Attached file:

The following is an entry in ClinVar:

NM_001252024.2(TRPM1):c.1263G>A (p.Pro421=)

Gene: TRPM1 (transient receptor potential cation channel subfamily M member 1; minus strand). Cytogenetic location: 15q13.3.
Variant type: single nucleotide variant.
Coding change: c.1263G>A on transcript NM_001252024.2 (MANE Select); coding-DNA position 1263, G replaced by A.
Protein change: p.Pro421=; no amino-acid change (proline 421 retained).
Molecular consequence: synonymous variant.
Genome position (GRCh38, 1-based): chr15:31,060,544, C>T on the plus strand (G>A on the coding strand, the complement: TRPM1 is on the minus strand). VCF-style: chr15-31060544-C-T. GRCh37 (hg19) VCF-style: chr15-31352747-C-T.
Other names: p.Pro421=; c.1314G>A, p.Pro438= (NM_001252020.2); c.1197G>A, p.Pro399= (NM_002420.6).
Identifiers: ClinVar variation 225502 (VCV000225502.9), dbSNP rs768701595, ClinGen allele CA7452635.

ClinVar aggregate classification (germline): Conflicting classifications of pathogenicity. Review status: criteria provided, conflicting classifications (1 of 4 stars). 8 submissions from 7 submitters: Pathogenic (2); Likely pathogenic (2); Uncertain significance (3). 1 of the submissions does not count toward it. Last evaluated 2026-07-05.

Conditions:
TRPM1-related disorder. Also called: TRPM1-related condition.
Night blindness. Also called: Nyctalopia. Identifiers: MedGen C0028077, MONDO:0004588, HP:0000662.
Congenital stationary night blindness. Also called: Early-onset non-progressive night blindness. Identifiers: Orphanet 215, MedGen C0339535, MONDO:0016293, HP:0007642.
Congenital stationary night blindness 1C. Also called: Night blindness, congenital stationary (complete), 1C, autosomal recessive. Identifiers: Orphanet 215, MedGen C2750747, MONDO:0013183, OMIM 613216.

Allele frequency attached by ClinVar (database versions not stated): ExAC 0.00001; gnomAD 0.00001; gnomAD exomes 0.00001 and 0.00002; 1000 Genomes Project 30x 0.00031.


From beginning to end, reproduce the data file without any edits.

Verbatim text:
The following is an entry in ClinVar:

NM_001252024.2(TRPM1):c.1263G>A (p.Pro421=)

Gene: TRPM1 (transient receptor potential cation channel subfamily M member 1; minus strand). Cytogenetic location: 15q13.3.
Variant type: single nucleotide variant.
Coding change: c.1263G>A on transcript NM_001252024.2 (MANE Select); coding-DNA position 1263, G replaced by A.
Protein change: p.Pro421=; no amino-acid change (proline 421 retained).
Molecular consequence: synonymous variant.
Genome position (GRCh38, 1-based): chr15:31,060,544, C>T on the plus strand (G>A on the coding strand, the complement: TRPM1 is on the minus strand). VCF-style: chr15-31060544-C-T. GRCh37 (hg19) VCF-style: chr15-31352747-C-T.
Other names: p.Pro421=; c.1314G>A, p.Pro438= (NM_001252020.2); c.1197G>A, p.Pro399= (NM_002420.6).
Identifiers: ClinVar variation 225502 (VCV000225502.9), dbSNP rs768701595, ClinGen allele CA7452635.

ClinVar aggregate classification (germline): Conflicting classifications of pathogenicity. Review status: criteria provided, conflicting classifications (1 of 4 stars). 8 submissions from 7 submitters: Pathogenic (2); Likely pathogenic (2); Uncertain significance (3). 1 of the submissions does not count toward it. Last evaluated 2026-07-05.

Conditions:
TRPM1-related disorder. Also called: TRPM1-related condition.
Night blindness. Also called: Nyctalopia. Identifiers: MedGen C0028077, MONDO:0004588, HP:0000662.
Congenital stationary night blindness. Also called: Early-onset non-progressive night blindness. Identifiers: Orphanet 215, MedGen C0339535, MONDO:0016293, HP:0007642.
Congenital stationary night blindness 1C. Also called: Night blindness, congenital stationary (complete), 1C, autosomal recessive. Identifiers: Orphanet 215, MedGen C2750747, MONDO:0013183, OMIM 613216.

Allele frequency attached by ClinVar (database versions not stated): ExAC 0.00001; gnomAD 0.00001; gnomAD exomes 0.00001 and 0.00002; 1000 Genomes Project 30x 0.00031.